Home Latin America III 2001 Unsolicited Advice for New Players in Brazil’s Corporate Telecom Market

Unsolicited Advice for New Players in Brazil’s Corporate Telecom Market

by david.nunes
Ian BondeIssue:Latin America III 2001
Article no.:6
Topic:Unsolicited Advice for New Players in Brazil’s Corporate Telecom Market
Author:Ian Bonde
Title:General Manager
Organisation:The Strategis Group Latin America
PDF size:20KB

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Article abstract

Technological convergence is the norm. Convergence is not just technology; it is an essential mindset. Strategic plans must deal with a range of complex issues to succeed in convergent technology markets. Nevertheless, a few obvious strategic necessities, such as the following, are often ignored: know your market: have strong, local, management; be a sector value leader; have a top-notch sales team; do not underestimate the competition; do not underestimate investment in advertising, promotion, quality of service and customer service.

Full Article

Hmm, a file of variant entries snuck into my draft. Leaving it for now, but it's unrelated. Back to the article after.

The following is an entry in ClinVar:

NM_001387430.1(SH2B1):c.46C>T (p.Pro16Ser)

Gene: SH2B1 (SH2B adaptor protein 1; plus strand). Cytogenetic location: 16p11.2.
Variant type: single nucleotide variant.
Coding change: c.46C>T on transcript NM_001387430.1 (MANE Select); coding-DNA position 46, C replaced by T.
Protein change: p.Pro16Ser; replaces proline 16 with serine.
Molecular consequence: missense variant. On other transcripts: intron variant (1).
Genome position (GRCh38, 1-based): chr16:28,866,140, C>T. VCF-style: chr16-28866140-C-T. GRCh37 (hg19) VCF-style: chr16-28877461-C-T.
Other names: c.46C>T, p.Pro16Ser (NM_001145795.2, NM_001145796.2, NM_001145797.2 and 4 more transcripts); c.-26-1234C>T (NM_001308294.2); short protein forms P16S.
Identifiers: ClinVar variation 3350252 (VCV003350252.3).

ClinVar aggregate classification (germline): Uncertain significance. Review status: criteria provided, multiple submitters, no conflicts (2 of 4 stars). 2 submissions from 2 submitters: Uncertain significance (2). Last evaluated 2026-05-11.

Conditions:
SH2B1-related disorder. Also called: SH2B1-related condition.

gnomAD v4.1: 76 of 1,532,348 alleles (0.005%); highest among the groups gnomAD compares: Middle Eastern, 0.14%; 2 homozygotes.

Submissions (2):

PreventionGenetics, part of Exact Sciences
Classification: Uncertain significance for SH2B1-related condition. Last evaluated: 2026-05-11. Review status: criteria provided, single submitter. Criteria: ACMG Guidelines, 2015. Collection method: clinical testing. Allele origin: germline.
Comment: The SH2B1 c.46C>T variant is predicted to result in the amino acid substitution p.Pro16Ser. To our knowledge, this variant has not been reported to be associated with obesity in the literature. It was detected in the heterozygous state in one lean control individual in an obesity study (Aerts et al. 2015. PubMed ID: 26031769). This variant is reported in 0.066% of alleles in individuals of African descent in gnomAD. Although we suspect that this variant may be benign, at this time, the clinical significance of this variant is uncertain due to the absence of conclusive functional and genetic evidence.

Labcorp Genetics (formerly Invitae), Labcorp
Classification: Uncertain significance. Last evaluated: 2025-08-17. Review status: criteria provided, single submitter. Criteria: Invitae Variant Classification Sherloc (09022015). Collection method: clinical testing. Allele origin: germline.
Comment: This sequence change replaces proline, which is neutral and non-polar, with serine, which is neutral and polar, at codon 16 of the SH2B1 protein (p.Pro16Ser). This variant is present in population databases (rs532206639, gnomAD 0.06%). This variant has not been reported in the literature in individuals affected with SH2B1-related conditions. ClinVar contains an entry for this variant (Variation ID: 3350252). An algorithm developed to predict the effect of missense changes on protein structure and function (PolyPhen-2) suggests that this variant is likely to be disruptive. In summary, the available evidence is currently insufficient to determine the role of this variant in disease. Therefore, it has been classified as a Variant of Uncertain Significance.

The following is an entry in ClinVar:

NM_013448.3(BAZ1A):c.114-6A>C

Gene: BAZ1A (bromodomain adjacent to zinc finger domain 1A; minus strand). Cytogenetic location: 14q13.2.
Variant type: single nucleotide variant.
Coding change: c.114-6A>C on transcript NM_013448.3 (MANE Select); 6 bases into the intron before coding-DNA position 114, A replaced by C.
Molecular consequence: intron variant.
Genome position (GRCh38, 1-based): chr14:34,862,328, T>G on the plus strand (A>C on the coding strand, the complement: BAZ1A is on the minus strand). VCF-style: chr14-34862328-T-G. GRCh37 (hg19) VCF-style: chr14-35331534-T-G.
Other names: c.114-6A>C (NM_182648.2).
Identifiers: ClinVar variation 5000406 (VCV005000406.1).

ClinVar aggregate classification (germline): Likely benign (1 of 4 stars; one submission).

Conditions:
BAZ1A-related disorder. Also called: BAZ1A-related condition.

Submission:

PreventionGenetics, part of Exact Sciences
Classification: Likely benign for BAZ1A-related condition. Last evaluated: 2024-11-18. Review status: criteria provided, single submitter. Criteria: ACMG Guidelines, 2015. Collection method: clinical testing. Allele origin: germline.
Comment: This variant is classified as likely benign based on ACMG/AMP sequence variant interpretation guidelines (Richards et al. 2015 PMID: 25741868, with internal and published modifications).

The growth of interdependent telecommunications technologies, networks and information technologies has made it necessary for our common business sense to see convergence as the norm. Convergence is no longer only related to technologies and the necessary interconnectedness between them. Convergence is a mindset. This mindset will be the differentiating factor between those businesses that fail and those that succeed. I look back upon this year in Brazil, and one of the things I notice is that prior to April I was mostly managing projects on corporate strategy. Since April, I’ve mostly been managing due diligence projects. A lot has changed: operators and suppliers are re-evaluating their business plans; so are their investors. I do not entirely blame them. Just take a look at the market numbers they were using to base their financial projections on. There is still a lot of pent-up demand in the Brazilian telecom market, but there is a lot less than last year. Now is the time to reanalyse, to take a step back, take a deep breath, count to ten, and start with the right foot. I would like to share a few important guidelines I have picked up while evaluating companies these past months. Most, or even all, of these points may seem quite obvious. Still, most of the business plans I have assessed fail to truly address all of those points and, more importantly, the interconnectedness between them. The Brazilian telecom market opens up fully in January 2002. Especially now, these guidelines are ever so important for the long-term success of your business. Always know what the addressable market is for your product or service. Understanding what the real demand is for your product or service is one of the most important keys to the success of your business. A little over a year now a company came to us a month before it started offering service in Brazil. It had already invested over a US$1 billion in network deployment. It wanted to know what the potential demand for its services was. Needless to say, the company recently shut down its operations. One of the reasons: gross-overestimation of potential demand. Anatel (Brazil’s telecom regulatory agency), for example, believes (or wants to believe) that the failure of the ‘C’ band (PCS) auctions was attributable to the global telecommunications situation and its effect on the major international telecommunications operators, characterised by falling stock prices, heavy indebtedness (in many cases caused by exaggerated prices for 3G licences in Europe), diminishing revenues per user and overcapacity. All of the above are true, but the lack of a potential market for new entrants, specific to Brazil, also contributed. Brazil is a country with a population of 170 million. In countries such as the United Kingdom, for example, that has 60 million people, the serviceable market for mobile service is essentially the total population. In Brazil the market is much more restricted, due to fewer people participating in the industrial economy, much lower income per capita, poor income distribution, coverage issues such as service provision in rural areas, etc. The effect is that Brazil has a serviceable market of probably only 40 to 50 million people, most of whom have limited resources to spend on telecommunications. Currently, mobile subscribers in Brazil have two options, the ‘A’ band, which comprises the former Telebrás companies, privatised in 1998, and the ‘B’ band which is operated by winners of the competition for licences that was held in 1997/8. The market shares of the ‘A’ band companies have been between 61 per cent and 83 per cent, even after two years of direct competition. Your local management team is key; if you do not have a strong management team locally, you’ll lose. It is imperative that your management team has extensive local experience. Experienced local management will facilitate last-mile, MAN and backbone price and timing negotiations. Furthermore, it will add in-depth knowledge and perspective of the local market, understanding of the local culture and client requirements as well as quick adaptation to local market changes. Move up the value chain. Voice, data and Internet access are increasingly becoming commodity markets, and profit margins (and market recognition as a premier corporate solutions provider) will depend on the continuous development and marketing of managed services. With the entrance of several new players into the corporate market in 2002 and large investment on the part of incumbents into this market (investing over US$2 billion into corporate services in 2001), new players must be prepared to offer differentiated corporate products ahead of other market players if the company is to sustain its value proposition. Your business may have invested heavily into ‘top-notch’ technology that enables your company to offer new integrated solutions to the corporate market, for example, but if your competitors feel these solutions are required to capture new clients, a similar solution to yours will be deployed in little time (especially when your competitors have deep pockets). As prices for core products such as voice, data and Internet access will continue to drop rapidly, the success of your business depends on the continuous development of managed services that truly add value to your proposition. Do not underestimate your competition, especially the incumbents. Most of the competitive players in the market that provide services to the corporate market have networks that are obviously a lot more modern and, most of the time, more proficient than the incumbent’s legacy circuit-switched networks. Few competitive players offer integrated voice, data and Internet service. Even fewer, offer managed voice, data and Internet service. How long can these smaller companies sell this differentiating factor as a value proposition? In other words, how likely are the incumbents to deploy such a proficient network and what impact would this have on the ‘shelf’ life of their existing circuit-switched networks? Incumbents in Brazil have two main sources of revenue: voice and data (Data and Internet). Voice and Data are two separate divisions within the company. If incumbents were to offer integrated voice, data and Internet services (offering, for example, a 25 per cent discount on price), this would lead to the ‘cannibalisation’ of the incumbent’s business-in other words, incumbent profit from offering two services individually rather than converged. Furthermore, the integration of both business units would require substantial re-engineering and internal dispute between divisions. Incumbents will not invest into providing similar solutions to those of smaller corporate providers as long as the market does not require these solutions. Only when incumbents recognise that they are losing clients (churn) or losing contracts to these smaller competitors, will they implement and market similar solutions. You have to sell. If you do not have a top-notch sales team, with local experience, you’ll lose. There are several factors that contribute to the success, or failure, of your sales efforts and forecasts. Some of these factors include: timing issues for last-mile access, speed of negotiation for links to new POPs, and pursuing a pre-defined and focused sales strategy. These factors directly translate into how effectively you close sales. A local sales team, trained in selling integrated solutions and with years of selling experience in the local market will increase your chances at successfully closing contracts consistent to your marketing plan. Furthermore, the more experienced your sales team is the better it will deal with the fact that the company lacks market presence and a solid client portfolio as well as the infamous Brazil Factor (realistically, everything takes a little longer to get done right). Do not underestimate investment in advertising and promotion. One of the most important challenges in the Brazilian telecom market is building a strong brand image. One of the most important methods to advertise and promote corporate image is by word-of-mouth; however, it is important not to underestimate spending on corporate advertising. Brazilian culture (business or residential) pays a lot of attention to mass advertising campaigns that recognise and establish the company as a solid, well known and international operation. This is extremely important, especially at present, where even companies with well-known names in the market have been encountering financial difficulty. Know this: advertising and promotion budgets for the first two years of operation may account for as much as 40-50 per cent of total revenues, and fall to the 5-15 per cent range in the long run. Maintaining your level of Quality of Service (QoS) and customer service is expensive. As your network grows, complex logistics will be necessary to achieve the same level of QoS and customer service (as a result of increase in clients, increase in traffic and increase in hardware/software). A marketplace which is ever so complex (more so when providing integrated and managed services) requires partnerships with carriers, last mile, applications providers, network access points, web-hosting partners, just to name a few. It is imperative that you have the operational management team capable of implementing network growth (seamlessly to your client base). Conclusion Network (WAN/MAN/LAN) engineers, commercial (sales) engineers, applications engineers, and account managers with high proven performance are human resources not only well recognised by the market but also extremely difficult to keep in the company due to frequent invitations by competitors. Plan to invest heavily in your workforce in terms of salaries, bonus incentives and quality of life-style. Only in doing so will you adequately train, develop and educate your employees in your company’s philosophy, principles, and mission. Only in doing so will you sustain (and hopefully keep improving) quality of service and customer service levels.